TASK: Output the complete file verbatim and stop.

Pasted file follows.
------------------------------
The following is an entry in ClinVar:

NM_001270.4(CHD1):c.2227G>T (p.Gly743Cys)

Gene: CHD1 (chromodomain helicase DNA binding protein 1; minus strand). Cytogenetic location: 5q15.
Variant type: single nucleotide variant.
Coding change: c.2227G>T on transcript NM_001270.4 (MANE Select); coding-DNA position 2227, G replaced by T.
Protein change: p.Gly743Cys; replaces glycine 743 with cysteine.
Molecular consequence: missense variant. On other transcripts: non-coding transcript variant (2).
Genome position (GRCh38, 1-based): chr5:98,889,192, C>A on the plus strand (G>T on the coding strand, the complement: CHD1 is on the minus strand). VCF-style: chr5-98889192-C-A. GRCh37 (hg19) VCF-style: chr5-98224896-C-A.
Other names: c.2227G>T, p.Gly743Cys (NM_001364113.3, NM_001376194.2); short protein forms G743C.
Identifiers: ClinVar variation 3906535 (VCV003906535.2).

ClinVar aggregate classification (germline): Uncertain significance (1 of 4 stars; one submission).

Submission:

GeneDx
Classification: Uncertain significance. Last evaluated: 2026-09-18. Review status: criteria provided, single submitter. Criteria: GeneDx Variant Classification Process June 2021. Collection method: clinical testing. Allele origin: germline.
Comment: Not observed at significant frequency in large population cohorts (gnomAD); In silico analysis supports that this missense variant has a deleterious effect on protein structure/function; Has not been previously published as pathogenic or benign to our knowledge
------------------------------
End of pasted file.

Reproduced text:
The following is an entry in ClinVar:

NM_001270.4(CHD1):c.2227G>T (p.Gly743Cys)

Gene: CHD1 (chromodomain helicase DNA binding protein 1; minus strand). Cytogenetic location: 5q15.
Variant type: single nucleotide variant.
Coding change: c.2227G>T on transcript NM_001270.4 (MANE Select); coding-DNA position 2227, G replaced by T.
Protein change: p.Gly743Cys; replaces glycine 743 with cysteine.
Molecular consequence: missense variant. On other transcripts: non-coding transcript variant (2).
Genome position (GRCh38, 1-based): chr5:98,889,192, C>A on the plus strand (G>T on the coding strand, the complement: CHD1 is on the minus strand). VCF-style: chr5-98889192-C-A. GRCh37 (hg19) VCF-style: chr5-98224896-C-A.
Other names: c.2227G>T, p.Gly743Cys (NM_001364113.3, NM_001376194.2); short protein forms G743C.
Identifiers: ClinVar variation 3906535 (VCV003906535.2).

ClinVar aggregate classification (germline): Uncertain significance (1 of 4 stars; one submission).

Submission:

GeneDx
Classification: Uncertain significance. Last evaluated: 2026-09-18. Review status: criteria provided, single submitter. Criteria: GeneDx Variant Classification Process June 2021. Collection method: clinical testing. Allele origin: germline.
Comment: Not observed at significant frequency in large population cohorts (gnomAD); In silico analysis supports that this missense variant has a deleterious effect on protein structure/function; Has not been previously published as pathogenic or benign to our knowledge